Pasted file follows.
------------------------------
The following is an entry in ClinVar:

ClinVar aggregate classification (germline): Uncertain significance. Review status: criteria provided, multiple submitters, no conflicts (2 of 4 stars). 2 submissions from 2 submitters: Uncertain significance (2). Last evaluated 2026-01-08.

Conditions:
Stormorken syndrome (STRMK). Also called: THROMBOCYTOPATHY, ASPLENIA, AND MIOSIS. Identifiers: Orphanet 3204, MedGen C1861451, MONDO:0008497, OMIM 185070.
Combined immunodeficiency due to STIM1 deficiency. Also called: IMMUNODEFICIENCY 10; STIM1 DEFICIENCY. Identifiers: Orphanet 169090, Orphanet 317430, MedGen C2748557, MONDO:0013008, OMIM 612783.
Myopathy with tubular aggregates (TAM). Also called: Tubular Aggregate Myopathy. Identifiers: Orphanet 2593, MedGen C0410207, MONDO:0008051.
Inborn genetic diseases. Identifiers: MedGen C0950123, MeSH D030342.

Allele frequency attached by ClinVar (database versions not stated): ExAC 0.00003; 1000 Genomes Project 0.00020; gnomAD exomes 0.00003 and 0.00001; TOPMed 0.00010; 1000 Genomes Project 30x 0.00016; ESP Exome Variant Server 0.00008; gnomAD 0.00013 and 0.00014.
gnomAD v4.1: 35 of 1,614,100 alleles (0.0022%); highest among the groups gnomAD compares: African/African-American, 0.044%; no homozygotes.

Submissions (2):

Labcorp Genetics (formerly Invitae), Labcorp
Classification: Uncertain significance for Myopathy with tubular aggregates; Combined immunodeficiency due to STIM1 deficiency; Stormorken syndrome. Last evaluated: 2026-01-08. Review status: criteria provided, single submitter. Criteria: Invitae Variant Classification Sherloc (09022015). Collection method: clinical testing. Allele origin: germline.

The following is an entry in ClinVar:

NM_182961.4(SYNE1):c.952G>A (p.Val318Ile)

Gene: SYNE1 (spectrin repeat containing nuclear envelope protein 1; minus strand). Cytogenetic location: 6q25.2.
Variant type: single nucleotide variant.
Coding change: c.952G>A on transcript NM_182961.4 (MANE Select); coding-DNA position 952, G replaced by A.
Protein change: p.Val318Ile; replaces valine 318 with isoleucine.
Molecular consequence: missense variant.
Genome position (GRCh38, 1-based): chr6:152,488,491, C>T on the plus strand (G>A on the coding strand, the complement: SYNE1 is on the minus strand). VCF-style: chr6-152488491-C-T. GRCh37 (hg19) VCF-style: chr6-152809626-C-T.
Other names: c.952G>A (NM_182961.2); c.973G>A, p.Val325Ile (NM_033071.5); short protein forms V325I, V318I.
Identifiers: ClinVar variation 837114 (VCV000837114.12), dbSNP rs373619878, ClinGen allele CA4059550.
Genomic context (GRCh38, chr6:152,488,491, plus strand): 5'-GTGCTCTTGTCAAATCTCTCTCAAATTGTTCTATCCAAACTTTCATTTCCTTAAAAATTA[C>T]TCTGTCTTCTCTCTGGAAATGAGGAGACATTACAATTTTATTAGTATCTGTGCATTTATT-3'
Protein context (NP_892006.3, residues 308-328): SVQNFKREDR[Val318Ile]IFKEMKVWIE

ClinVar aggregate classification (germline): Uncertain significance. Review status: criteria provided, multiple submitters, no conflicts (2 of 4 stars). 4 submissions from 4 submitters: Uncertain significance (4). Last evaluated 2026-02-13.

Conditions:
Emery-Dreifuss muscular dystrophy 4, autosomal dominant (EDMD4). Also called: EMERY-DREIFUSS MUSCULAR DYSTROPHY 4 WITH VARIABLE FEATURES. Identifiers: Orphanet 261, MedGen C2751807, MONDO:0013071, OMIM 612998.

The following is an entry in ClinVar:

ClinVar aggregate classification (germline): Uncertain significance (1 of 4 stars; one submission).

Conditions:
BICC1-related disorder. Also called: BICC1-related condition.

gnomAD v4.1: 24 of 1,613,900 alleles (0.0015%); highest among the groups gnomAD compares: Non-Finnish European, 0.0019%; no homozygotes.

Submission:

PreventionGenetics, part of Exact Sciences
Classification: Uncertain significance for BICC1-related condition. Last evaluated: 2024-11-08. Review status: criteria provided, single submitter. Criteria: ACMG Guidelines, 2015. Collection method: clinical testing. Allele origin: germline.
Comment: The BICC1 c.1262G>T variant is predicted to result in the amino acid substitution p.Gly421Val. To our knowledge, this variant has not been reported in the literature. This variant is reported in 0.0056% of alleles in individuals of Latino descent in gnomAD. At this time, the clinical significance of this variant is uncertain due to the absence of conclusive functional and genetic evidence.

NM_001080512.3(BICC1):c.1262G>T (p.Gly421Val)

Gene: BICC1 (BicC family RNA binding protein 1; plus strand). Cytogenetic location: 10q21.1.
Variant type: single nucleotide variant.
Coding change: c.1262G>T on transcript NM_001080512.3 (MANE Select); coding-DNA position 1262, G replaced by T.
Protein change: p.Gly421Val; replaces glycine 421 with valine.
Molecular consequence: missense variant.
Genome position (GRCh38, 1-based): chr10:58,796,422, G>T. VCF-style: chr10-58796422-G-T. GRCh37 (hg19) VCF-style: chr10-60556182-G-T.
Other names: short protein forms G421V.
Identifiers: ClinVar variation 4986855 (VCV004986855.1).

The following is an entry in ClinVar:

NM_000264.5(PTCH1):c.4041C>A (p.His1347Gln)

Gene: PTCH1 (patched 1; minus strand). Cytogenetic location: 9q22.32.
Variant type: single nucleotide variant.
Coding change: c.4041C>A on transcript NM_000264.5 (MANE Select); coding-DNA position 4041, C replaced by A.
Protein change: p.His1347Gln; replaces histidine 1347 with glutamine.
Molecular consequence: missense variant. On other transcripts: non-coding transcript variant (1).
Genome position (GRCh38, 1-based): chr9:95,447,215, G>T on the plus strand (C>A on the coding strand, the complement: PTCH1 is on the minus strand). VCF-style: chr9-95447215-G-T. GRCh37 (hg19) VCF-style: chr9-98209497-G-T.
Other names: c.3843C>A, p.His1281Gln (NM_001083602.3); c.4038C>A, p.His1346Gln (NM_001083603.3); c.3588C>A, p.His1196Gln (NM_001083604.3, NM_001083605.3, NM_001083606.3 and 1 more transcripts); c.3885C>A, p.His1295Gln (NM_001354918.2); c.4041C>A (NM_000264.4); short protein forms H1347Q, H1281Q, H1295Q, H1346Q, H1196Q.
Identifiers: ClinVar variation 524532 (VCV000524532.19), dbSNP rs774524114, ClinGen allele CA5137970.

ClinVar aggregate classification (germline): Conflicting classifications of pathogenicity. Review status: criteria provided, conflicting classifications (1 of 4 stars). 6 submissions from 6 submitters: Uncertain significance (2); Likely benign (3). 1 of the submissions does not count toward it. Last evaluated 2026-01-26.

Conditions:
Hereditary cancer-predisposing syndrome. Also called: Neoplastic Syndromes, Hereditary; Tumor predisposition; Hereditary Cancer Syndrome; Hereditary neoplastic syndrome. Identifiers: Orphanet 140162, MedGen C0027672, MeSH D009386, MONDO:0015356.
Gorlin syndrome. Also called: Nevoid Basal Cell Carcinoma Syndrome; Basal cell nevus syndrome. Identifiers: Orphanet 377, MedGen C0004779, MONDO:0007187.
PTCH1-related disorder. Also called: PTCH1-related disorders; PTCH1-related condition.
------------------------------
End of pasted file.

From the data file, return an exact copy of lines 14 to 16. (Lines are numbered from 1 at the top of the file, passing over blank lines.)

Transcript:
NM_182961.4(SYNE1):c.952G>A (p.Val318Ile)

Gene: SYNE1 (spectrin repeat containing nuclear envelope protein 1; minus strand). Cytogenetic location: 6q25.2.
Variant type: single nucleotide variant.